Network Attached Storage (NAS)
Many manufacturers are coming out with NAS devices. These nifty devices are essentially hard drive enclosures with a Gigabit or Fast Ethernet port on them. Hook them up to your network and you can backup right to them. You can pick up a few terabytes of storage for under $1,500, which would accommodate a dozen or so people. They are often configured as RAID systems, so they too provide a level of protection against a hard disk failure. There are a few caveats, however.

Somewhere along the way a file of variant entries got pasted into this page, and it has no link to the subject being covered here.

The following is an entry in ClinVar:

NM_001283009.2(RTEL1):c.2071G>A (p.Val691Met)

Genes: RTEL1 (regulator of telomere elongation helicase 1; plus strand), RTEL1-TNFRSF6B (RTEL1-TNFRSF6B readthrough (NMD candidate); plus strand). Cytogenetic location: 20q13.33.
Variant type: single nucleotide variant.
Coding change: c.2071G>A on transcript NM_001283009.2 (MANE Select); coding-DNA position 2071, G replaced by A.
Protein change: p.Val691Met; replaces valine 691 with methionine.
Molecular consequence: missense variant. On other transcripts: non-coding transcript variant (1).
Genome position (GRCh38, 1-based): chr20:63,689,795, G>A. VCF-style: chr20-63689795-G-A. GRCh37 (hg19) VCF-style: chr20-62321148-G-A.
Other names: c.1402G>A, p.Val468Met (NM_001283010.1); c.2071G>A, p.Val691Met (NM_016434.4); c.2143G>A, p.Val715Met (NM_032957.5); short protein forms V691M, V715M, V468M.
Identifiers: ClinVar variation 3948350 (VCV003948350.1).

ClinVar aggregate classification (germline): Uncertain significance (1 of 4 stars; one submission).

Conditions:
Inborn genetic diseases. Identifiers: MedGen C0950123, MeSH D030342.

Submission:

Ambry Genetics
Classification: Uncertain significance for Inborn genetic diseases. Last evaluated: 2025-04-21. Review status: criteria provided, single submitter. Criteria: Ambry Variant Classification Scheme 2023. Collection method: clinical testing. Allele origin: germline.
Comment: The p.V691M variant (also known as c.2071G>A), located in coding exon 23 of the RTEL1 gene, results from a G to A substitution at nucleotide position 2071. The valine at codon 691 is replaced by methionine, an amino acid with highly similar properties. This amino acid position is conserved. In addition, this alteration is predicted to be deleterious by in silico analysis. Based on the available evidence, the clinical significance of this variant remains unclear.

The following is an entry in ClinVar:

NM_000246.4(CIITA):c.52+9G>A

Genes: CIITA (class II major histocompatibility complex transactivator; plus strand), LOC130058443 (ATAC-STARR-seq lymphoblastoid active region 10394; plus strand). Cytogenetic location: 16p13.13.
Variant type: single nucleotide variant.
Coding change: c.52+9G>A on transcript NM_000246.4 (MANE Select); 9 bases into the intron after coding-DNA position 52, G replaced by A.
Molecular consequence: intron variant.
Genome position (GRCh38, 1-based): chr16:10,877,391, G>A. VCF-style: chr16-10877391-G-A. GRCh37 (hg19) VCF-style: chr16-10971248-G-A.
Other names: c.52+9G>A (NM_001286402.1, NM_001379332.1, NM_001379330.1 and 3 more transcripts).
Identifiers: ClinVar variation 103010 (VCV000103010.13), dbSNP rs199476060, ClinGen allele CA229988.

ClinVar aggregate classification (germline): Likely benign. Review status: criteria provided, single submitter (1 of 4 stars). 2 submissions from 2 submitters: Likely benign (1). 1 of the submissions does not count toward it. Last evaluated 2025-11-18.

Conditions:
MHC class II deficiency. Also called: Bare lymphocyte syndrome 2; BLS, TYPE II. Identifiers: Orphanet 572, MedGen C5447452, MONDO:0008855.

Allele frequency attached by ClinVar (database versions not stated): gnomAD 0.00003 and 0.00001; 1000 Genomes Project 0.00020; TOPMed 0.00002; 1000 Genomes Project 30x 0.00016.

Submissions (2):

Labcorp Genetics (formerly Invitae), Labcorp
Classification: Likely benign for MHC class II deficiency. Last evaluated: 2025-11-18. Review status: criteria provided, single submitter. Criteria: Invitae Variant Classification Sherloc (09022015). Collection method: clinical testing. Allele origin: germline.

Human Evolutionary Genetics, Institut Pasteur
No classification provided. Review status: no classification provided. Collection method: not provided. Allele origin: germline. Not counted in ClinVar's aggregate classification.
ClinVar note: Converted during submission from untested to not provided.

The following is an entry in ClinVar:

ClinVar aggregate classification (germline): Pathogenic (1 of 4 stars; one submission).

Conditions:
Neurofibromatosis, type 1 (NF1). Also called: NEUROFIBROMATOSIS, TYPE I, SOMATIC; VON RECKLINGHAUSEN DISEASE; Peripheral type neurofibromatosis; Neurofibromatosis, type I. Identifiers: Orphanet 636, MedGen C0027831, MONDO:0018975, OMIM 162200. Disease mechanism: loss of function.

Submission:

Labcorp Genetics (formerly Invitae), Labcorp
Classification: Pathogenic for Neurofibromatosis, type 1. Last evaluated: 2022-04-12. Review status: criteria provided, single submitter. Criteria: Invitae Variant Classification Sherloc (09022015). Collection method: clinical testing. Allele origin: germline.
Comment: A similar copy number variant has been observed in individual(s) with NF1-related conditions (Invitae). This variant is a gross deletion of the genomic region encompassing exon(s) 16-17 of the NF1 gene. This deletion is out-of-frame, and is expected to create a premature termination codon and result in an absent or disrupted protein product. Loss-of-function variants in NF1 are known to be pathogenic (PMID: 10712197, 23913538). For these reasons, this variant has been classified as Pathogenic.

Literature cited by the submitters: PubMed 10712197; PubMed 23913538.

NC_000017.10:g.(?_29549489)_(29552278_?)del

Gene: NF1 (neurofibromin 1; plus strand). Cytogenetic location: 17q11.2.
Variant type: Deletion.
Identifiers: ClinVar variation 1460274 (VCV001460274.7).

First, you typically need some type of software to backup your computer. Often it comes with the NAS device, which is good. Apple’s Time Machine would be great, but it only backs up to Apple’s own Time Capsule, Leopard server or an Airport Extreme base station with a hard drive attached. There are some workarounds, but they are tricky. For a few people, the Time Capsule is a good solution, as would be an Airport Extreme base station and external drive. The downside is that they only work with the Mac, and they will quickly max out with more than few people using them.